Brian Redmond QAnon Twitter profile

Anthony Sabatini (Florida)

Anthony Sabatini is an incumbent Republican member of the Florida House of Representatives running for reelection in District 32. He advanced after the Republican primary was canceled and will be on the ballot in November’s general election, according to Ballotpedia. In May, he tweeted a link to a site that collects “Q” posts.

Anthony Sabatini QAnon Twitter

Suzanne Sharer (Arizona)

Suzanne Sharer is a Republican candidate running for District 18 of the Arizona State Senate. She won the Republican primary on August 4 running unopposed and thus will be on the ballot in November's general election. She has tweeted the QAnon hashtag and the QAnon slogan. On Facebook, she has posted a QAnon video while asking, “Have you heard of Q?”

Suzanne Sharer QAnon Facebook

Mark Szuszkiewicz (New York)

Mark Szuszkiewicz is a Republican and Conservative Party candidate running for District 46 of the New York State Assembly. He advanced after the Conservative Party primary was canceled and will be on the ballot in November’s general election, according to Ballotpedia. Szuszkiewicz has repeatedly posted the QAnon slogan and other QAnon hashtags on Instagram, including hashtags pushing the Pizzagate conspiracy theory. He has also repeatedly tweeted multiple QAnon hashtags.

Mark Szuszkiewicz QAnon Twitter

Cynthia Taylor-Hollandbeck (New Hampshire)

Cynthia Taylor-Hollandbeck is a Republican candidate running for District Rockingham 28 of the New Hampshire House of Representatives. She won the Republican primary by default on September 8 and thus will be on the ballot in November’s general election. On Taylor-Hollandbeck’s personal Twitter account -- which her campaign Twitter account has identified as hers -- she has repeatedly tweeted the QAnon slogan and QAnon hashtag. She also posts on Gab, a social media platform favored by white nationalists, where she announced her campaign as an effort to “sav[e] my State from an out-of-control Governor” and “helping Trump get re-elected,” while “still supporting #Q” and “#QTeam.”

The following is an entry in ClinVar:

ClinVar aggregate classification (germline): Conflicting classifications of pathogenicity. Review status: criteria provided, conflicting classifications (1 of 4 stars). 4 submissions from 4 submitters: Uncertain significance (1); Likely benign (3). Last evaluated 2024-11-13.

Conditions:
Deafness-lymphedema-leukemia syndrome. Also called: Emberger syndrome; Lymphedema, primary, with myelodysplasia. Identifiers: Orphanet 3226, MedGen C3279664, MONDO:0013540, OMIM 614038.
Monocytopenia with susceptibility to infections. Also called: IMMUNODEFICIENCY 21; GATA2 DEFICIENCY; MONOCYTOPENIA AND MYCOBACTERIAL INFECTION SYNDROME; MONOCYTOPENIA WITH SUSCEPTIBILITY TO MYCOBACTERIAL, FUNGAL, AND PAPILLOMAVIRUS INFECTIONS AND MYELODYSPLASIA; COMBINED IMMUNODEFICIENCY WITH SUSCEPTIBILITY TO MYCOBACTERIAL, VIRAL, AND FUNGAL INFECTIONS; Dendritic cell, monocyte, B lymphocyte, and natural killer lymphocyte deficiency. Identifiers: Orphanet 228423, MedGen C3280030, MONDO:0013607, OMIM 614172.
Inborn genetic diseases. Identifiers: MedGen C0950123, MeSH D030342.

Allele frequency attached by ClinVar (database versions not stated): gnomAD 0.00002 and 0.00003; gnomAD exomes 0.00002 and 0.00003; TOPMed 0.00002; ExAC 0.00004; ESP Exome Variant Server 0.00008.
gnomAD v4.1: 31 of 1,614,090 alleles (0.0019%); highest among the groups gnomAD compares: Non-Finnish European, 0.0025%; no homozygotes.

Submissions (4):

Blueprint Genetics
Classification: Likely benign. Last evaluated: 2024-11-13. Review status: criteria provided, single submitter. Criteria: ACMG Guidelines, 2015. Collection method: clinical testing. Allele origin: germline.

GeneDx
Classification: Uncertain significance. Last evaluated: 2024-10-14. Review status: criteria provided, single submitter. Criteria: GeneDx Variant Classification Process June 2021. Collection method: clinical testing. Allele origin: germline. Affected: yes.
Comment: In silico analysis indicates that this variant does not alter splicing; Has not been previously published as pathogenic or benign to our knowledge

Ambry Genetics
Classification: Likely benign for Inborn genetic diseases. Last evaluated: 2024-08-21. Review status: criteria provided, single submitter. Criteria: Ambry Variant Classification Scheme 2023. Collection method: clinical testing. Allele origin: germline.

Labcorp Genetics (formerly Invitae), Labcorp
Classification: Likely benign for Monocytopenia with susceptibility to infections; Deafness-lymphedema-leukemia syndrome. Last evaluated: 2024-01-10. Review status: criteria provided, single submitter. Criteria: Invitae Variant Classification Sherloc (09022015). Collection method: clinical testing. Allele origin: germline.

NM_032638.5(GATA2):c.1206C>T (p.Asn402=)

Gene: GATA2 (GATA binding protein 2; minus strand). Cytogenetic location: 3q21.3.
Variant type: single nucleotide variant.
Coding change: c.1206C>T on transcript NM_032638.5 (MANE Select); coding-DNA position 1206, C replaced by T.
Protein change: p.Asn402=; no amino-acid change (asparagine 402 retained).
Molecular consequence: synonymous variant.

Cynthia Taylor-Hollandbeck Gab QAnon

Joe Thalman (Minnesota)

Joe Thalman is a Republican candidate running for District 49B of the Minnesota House of Representatives. He advanced after the Republican primary was canceled and will be on the ballot in November’s general election, according to Ballotpedia. According to the Star Tribune, Thalman said the QAnon slogan out loud at a candidate forum, saying, “We’re seeking truth and justice and where we go one, we go all.”

Joey Tiano (New Mexico)

Joey Tiano is a Republican candidate running for District 39 of the New Mexico State Senate. He won the Republican primary on June 2 and thus will be on the ballot in November’s general election. Tiano has tweeted the QAnon slogan more than once.

Joseph Tiano QAnon Twitter

Justine Wadsack (Arizona)

Justine Wadsack is a Republican candidate running for District 10 of the Arizona State Senate. She won the Republican primary on August 4 running unopposed and thus will be on the ballot in November's general election. As The Daily Dot has reported, Wadsack -- who is also a former congressional candidate -- has tweeted and written out the QAnon slogan more than once. Despite that, Wadsack has since denied to the Phoenix New Times that she supports QAnon, saying that “everything about politics intrigues me, all sides.”

Justine Wadsack QAnon Twitter

Candidates whose primaries are still upcoming

No known QAnon-supporting candidates have upcoming primaries.

Candidates no longer running

Melissa Ackison (Ohio, lost primary)

Melissa Ackison was a Republican candidate who ran for District 26 of the Ohio State Senate. She was defeated in the primary on April 28. On Facebook, while linking to a video series that pushes the Pizzagate conspiracy theory, Ackison wrote, “For the hundreds of people sending messages asking me what QAnon is, here’s the video series.” In response, someone commented, “You have a BIG fan base with the Q underground Melissa...Q rocks!!!,” to which Ackison wrote, “I know,” along with flag and fist emojis.

Melissa Ackison Facebook2

Bobby Jeffries (Pennsylvania, dropped out of race)

Bobby Jeffries was a Republican candidate who ran for District 106 of the Pennsylvania House of Representatives and dropped out before the primary, according to Ballotpedia. Jeffries, who was also a former congressional candidate, has repeatedly tweeted the QAnon slogan and in a since-deleted tweet wrote, “#QAnon for the win!”

Bobby Jeffries QAnon tweet